On February 21, 2023, the National Labor Relations Board (the “Board”) issued a decision that returns to previous precedent, holding that employers may not offer employees severance agreements that require employees to broadly waive their rights under the National Labor Relations Act (“NLRA”).
Under the Board’s new rule issued in McLaren Macomb, 372 NLRB No. 58 (2023), which applies to union and non-union employees alike, the “mere proffer” of a severance agreement that conditions receipt of benefits on the “forfeiture of statutory rights”—like the acceptance of overbroad confidentiality and non-disparagement provisions—“plainly has a reasonable tendency to interfere with, restrain, or coerce the exercise of those rights [afforded under Section 7 of the NLRA]” in violation of Section 8(a)(1) of the NLRA. Prior to this, two of the Board’s 2020 decisions in Baylor University Medical Center and IGT d/b/a International Game Technology held that it was not unlawful, by itself, for an employer to offer similar severance agreements with such clauses in return for severance payments.
The decision joins a wider landscape of protective measures in recent years that are aimed at discouraging or prohibiting confidentiality and/or non-disparagement provisions in settlements or other agreements. For instance, the Speak Out Act passed by Congress last year and signed into law by President Biden on December 7, 2022, makes void any nondisclosure or non-disparagement clause that attempts to preemptively prohibit employees from talking about potential future instances of sexual harassment or assault in the workplace. Previously, other similar federal laws prohibited forced arbitration in sexual assault and sexual harassment disputes, as well as eliminated an employer’s ability to make tax deductions for settlements, payouts, and attorney’s fees in cases related to sexual harassment or abuse if such payments were subject to a nondisclosure agreement.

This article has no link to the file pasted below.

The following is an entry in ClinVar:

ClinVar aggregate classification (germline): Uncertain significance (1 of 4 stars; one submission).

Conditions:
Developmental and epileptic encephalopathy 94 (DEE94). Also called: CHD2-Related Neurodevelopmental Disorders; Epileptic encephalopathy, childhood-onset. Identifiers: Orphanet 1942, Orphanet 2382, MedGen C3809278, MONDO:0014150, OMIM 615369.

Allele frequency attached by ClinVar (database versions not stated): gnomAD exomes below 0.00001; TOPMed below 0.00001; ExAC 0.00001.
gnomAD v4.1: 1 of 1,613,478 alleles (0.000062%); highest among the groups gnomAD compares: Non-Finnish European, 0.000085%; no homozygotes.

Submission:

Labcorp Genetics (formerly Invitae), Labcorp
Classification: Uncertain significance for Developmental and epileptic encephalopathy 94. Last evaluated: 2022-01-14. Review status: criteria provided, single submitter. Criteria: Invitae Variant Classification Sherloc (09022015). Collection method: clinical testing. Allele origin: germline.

While McLaren involved language the current Board deemed overbroad, the question is still open as to whether employers can maintain lawful confidentiality and non-disparagement provisions if they are narrowly tailored to mitigate the concerns contained in the decision. Employers should review any non-disparagement and confidentiality provisions they are proffering to employees or potential employees, regardless of the type of document in which the clauses are incorporated. Moreover, a well-drafted “severability” provision may help save the rest of an agreement if certain provisions are found to be unlawful or unenforceable.
Murtha Cullina will closely follow and report on any federal court appeal of the McLaren decision, as well as any related decisions and/or legislation concerning confidentiality and non-disparagement clauses.